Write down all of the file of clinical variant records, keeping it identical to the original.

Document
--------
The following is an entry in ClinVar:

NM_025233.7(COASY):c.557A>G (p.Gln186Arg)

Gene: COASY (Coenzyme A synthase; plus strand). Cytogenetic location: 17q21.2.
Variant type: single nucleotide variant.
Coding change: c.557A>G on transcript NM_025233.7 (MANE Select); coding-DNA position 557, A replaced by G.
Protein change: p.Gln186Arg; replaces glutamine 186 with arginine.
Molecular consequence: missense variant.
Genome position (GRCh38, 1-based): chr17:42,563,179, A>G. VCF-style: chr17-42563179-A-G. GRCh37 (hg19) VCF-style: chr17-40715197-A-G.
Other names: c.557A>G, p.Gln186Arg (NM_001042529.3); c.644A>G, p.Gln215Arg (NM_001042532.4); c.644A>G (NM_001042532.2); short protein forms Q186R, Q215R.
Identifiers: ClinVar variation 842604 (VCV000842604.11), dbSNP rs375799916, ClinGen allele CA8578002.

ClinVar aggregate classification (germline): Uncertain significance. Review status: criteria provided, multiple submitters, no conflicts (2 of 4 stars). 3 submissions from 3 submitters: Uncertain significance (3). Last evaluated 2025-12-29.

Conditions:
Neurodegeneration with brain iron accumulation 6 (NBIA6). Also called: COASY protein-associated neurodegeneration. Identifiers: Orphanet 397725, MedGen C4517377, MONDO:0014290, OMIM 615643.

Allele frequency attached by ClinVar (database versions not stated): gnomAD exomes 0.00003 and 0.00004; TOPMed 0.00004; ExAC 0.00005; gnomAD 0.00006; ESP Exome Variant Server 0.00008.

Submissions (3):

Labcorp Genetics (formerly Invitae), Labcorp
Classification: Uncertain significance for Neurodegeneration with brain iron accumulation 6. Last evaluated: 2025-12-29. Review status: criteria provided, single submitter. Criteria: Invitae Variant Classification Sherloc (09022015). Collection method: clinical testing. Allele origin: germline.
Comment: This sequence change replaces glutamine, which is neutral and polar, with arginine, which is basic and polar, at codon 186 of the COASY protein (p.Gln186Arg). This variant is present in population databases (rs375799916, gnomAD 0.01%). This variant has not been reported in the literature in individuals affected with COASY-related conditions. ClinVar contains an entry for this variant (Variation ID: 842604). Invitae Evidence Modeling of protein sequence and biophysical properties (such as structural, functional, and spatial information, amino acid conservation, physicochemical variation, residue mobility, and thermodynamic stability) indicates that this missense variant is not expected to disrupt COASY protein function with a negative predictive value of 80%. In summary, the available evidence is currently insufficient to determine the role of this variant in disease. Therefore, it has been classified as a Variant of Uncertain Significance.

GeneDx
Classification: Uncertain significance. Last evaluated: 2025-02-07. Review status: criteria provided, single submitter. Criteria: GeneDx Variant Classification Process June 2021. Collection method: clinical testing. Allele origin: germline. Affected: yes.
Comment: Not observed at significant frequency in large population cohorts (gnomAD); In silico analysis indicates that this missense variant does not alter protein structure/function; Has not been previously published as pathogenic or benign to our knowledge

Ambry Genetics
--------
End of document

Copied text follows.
The following is an entry in ClinVar:

NM_025233.7(COASY):c.557A>G (p.Gln186Arg)

Gene: COASY (Coenzyme A synthase; plus strand). Cytogenetic location: 17q21.2.
Variant type: single nucleotide variant.
Coding change: c.557A>G on transcript NM_025233.7 (MANE Select); coding-DNA position 557, A replaced by G.
Protein change: p.Gln186Arg; replaces glutamine 186 with arginine.
Molecular consequence: missense variant.
Genome position (GRCh38, 1-based): chr17:42,563,179, A>G. VCF-style: chr17-42563179-A-G. GRCh37 (hg19) VCF-style: chr17-40715197-A-G.
Other names: c.557A>G, p.Gln186Arg (NM_001042529.3); c.644A>G, p.Gln215Arg (NM_001042532.4); c.644A>G (NM_001042532.2); short protein forms Q186R, Q215R.
Identifiers: ClinVar variation 842604 (VCV000842604.11), dbSNP rs375799916, ClinGen allele CA8578002.

ClinVar aggregate classification (germline): Uncertain significance. Review status: criteria provided, multiple submitters, no conflicts (2 of 4 stars). 3 submissions from 3 submitters: Uncertain significance (3). Last evaluated 2025-12-29.

Conditions:
Neurodegeneration with brain iron accumulation 6 (NBIA6). Also called: COASY protein-associated neurodegeneration. Identifiers: Orphanet 397725, MedGen C4517377, MONDO:0014290, OMIM 615643.

Allele frequency attached by ClinVar (database versions not stated): gnomAD exomes 0.00003 and 0.00004; TOPMed 0.00004; ExAC 0.00005; gnomAD 0.00006; ESP Exome Variant Server 0.00008.

Submissions (3):

Labcorp Genetics (formerly Invitae), Labcorp
Classification: Uncertain significance for Neurodegeneration with brain iron accumulation 6. Last evaluated: 2025-12-29. Review status: criteria provided, single submitter. Criteria: Invitae Variant Classification Sherloc (09022015). Collection method: clinical testing. Allele origin: germline.
Comment: This sequence change replaces glutamine, which is neutral and polar, with arginine, which is basic and polar, at codon 186 of the COASY protein (p.Gln186Arg). This variant is present in population databases (rs375799916, gnomAD 0.01%). This variant has not been reported in the literature in individuals affected with COASY-related conditions. ClinVar contains an entry for this variant (Variation ID: 842604). Invitae Evidence Modeling of protein sequence and biophysical properties (such as structural, functional, and spatial information, amino acid conservation, physicochemical variation, residue mobility, and thermodynamic stability) indicates that this missense variant is not expected to disrupt COASY protein function with a negative predictive value of 80%. In summary, the available evidence is currently insufficient to determine the role of this variant in disease. Therefore, it has been classified as a Variant of Uncertain Significance.

GeneDx
Classification: Uncertain significance. Last evaluated: 2025-02-07. Review status: criteria provided, single submitter. Criteria: GeneDx Variant Classification Process June 2021. Collection method: clinical testing. Allele origin: germline. Affected: yes.
Comment: Not observed at significant frequency in large population cohorts (gnomAD); In silico analysis indicates that this missense variant does not alter protein structure/function; Has not been previously published as pathogenic or benign to our knowledge

Ambry Genetics